Hiram College

This year the SEED Scholars are investigating energy.  The first thing we learned is that there is a lot we don’t know. Curious about whether we were the only ones in the dark about energy production, we decided to do a bit of investigating.

To end the fall semester, the SEED Scholars asked 40 people on campus three questions, and filmed their responses.  The purpose of this little survey was to find out how much students, faculty, and staff at Hiram know about electricity and where it comes from.  In this series of short interviews, which you can see tidbits of below, we asked:

  • Do you know where the electricity that powers Hiram come from?
  • Do you use more or less electricity than the average American?
  • What resource is most used to generate power in Ohio?

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As you can see from the snippets in the video above, many interviewees were stumped.  Most were unsure of Hiram’s source of our power.  Some people blatantly said they did not know anything about electricity and its sources; while others said that it comes from the outlet wall (right?).  One respondent was surprised to learn that “Hiram existed before there was electricity.”  If you’re not sure, check out Ryogo Suzuki’s previous post about Hiram’s electricity history.  

Of the people who knew or were willing to guess, 13 thought that natural gas was Ohio’s main power source, 6 said coal, 4 said oil, and 1 said nuclear.  Interestingly, most people thought that they used less electricity than the average American.  One thing this little sample demonstrates for sure, is just how little most of us know about the energy we depend on. 

It’s not just the Hiram community.  The whole nation is confused about energy.  In part, this is due to a basic lack of knowledge about energy, but also because there are multiple types of energy sources that all tie into our electricity grid. Whatever the reason, our not knowing is part of a big problem.

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If current trends continue, the world’s energy needs are projected to increase in the foreseeable future. “The world energy demand will increase by 45% between now and 2030—an average rate of increase of 1.6% per year with coal accounting for more than a third of the overall rise” (Energy Sustainability, 2014).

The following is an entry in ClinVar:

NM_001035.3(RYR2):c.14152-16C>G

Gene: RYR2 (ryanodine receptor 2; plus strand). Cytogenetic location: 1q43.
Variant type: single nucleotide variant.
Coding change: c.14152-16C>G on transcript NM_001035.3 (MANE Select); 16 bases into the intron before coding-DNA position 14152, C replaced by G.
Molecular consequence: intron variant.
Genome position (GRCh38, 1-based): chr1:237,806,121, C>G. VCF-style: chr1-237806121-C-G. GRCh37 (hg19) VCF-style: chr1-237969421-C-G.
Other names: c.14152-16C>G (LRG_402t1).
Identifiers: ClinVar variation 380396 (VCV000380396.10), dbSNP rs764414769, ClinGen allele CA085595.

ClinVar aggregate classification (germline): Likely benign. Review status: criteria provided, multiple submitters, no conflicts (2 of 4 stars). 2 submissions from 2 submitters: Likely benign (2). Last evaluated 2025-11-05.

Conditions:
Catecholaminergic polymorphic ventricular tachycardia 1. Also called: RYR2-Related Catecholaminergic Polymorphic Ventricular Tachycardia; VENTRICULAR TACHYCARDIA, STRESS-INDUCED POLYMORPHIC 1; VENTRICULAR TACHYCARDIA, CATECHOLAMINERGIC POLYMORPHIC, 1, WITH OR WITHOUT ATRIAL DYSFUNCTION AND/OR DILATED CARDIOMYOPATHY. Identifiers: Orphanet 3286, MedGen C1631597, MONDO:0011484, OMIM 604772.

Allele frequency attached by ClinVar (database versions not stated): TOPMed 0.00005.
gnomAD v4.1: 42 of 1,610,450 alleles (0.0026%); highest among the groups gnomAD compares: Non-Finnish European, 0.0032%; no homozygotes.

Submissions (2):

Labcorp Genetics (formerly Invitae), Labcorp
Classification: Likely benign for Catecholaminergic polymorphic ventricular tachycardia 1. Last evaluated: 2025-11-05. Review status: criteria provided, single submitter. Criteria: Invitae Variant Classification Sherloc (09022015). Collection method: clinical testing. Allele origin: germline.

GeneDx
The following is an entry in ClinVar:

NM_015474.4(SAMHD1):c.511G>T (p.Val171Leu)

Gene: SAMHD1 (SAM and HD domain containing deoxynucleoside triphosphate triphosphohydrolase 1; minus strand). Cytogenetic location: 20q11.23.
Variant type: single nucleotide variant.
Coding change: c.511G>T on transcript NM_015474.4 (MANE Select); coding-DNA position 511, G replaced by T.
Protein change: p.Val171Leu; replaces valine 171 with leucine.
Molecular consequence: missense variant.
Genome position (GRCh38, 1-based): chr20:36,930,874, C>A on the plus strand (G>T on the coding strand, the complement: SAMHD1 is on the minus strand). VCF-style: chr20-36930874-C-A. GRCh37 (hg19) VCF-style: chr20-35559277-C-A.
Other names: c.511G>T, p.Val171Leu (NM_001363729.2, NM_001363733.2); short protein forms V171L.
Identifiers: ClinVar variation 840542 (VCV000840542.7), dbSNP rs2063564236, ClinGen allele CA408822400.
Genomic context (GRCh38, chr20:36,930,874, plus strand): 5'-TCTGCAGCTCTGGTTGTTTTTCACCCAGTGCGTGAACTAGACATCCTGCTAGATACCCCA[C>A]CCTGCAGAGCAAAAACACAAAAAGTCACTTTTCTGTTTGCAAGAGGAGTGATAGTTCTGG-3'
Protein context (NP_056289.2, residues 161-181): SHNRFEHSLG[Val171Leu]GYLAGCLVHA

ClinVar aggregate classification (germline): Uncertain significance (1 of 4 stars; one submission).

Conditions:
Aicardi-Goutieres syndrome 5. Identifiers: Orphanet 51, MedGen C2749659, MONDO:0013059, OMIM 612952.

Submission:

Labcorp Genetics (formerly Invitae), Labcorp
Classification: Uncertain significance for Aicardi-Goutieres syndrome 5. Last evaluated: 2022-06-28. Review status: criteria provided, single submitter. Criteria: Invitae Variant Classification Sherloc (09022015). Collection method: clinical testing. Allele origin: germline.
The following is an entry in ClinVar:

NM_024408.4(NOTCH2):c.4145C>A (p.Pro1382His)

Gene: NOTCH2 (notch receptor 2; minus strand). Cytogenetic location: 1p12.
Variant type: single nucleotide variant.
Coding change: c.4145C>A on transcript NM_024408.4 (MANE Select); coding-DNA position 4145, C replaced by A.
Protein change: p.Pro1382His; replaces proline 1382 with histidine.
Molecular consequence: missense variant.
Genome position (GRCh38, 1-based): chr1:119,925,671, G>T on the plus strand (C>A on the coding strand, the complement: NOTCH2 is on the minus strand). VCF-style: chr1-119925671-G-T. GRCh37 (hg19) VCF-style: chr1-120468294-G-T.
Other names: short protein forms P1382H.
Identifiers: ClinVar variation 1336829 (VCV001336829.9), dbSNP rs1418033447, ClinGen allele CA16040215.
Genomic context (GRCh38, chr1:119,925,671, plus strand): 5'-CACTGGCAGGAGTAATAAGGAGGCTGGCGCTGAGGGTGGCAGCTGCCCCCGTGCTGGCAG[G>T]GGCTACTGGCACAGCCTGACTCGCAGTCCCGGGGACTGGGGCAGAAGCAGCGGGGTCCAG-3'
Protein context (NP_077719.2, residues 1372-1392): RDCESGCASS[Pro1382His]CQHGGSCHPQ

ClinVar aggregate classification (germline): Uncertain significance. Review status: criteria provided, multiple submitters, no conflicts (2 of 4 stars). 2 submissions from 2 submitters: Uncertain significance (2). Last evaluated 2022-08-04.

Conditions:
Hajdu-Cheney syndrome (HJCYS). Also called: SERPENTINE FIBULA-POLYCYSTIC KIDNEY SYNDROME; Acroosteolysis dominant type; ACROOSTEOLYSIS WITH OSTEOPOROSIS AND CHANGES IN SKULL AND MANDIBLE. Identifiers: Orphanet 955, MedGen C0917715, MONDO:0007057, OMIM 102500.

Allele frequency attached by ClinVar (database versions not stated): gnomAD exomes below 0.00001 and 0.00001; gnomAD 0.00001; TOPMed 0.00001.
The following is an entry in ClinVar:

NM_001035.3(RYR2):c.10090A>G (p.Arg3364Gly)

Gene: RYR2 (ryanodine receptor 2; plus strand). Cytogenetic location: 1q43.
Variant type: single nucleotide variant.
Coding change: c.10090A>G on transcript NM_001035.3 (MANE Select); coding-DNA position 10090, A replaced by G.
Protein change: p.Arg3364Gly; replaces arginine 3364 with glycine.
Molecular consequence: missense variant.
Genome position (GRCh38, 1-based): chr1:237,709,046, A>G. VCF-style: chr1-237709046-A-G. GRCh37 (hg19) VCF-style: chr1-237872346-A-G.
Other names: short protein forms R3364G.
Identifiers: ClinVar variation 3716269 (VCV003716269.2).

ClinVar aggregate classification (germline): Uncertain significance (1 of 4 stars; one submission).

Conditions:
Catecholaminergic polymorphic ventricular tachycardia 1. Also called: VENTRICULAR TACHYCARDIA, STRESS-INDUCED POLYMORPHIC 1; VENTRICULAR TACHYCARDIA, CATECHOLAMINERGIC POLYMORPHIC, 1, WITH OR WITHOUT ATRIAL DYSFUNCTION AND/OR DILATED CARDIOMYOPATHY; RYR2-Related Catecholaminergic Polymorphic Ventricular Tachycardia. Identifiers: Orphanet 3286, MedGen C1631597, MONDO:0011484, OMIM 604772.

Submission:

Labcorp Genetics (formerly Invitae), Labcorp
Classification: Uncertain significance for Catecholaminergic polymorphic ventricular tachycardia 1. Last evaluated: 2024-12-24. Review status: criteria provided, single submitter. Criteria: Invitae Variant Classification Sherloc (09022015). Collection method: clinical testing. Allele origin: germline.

If we want to continue along this path of high energy usage, then society must find a way to make more sustainable energy, and to make it have more bang for the buck. Today 85% of all the world’s energy needs are met with fossil fuels such as coal, oil, and natural gas, though almost none of the interviewees knew that fossil fuels had a major contribution to energy production. The major effects of fossil fuel use are climate change, pollution of both air and water, and the loss of natural resources that will have a major effect on habitats and their surrounding ecosystems.

Another thing our conversations showed us is  that most of the people we talked to were genuinely interested to learn more.  At this point, learning more means asking ourselves the following questions:

  • How can we change our energy consumption to have less negative impacts?
  • Can we keep our current lifestyle?
  • What must we do?
  • How can we motivate people to make the necessary changes?     
  • How much time do we have?
  • What can the Hiram Community do?

To begin seeking answers to these questions, the SEEDS will be exploring the concept of more localized energy production.  Decentralized energy can increase the security of the supply and decrease dependence on distant industrial power stations. 

Stay tuned for more about “community energy production.”

 

 Video editing by Caitlin Joseph.  Interviews done by Caroline Georskey, Ryogo Suzuki, Simon Bednarski, Caitlin Joseph, and Anthony Kerrigan.  Editorial assistance from Debbie Kasper.  And thanks to all of those in the Hiram community who answered our questions!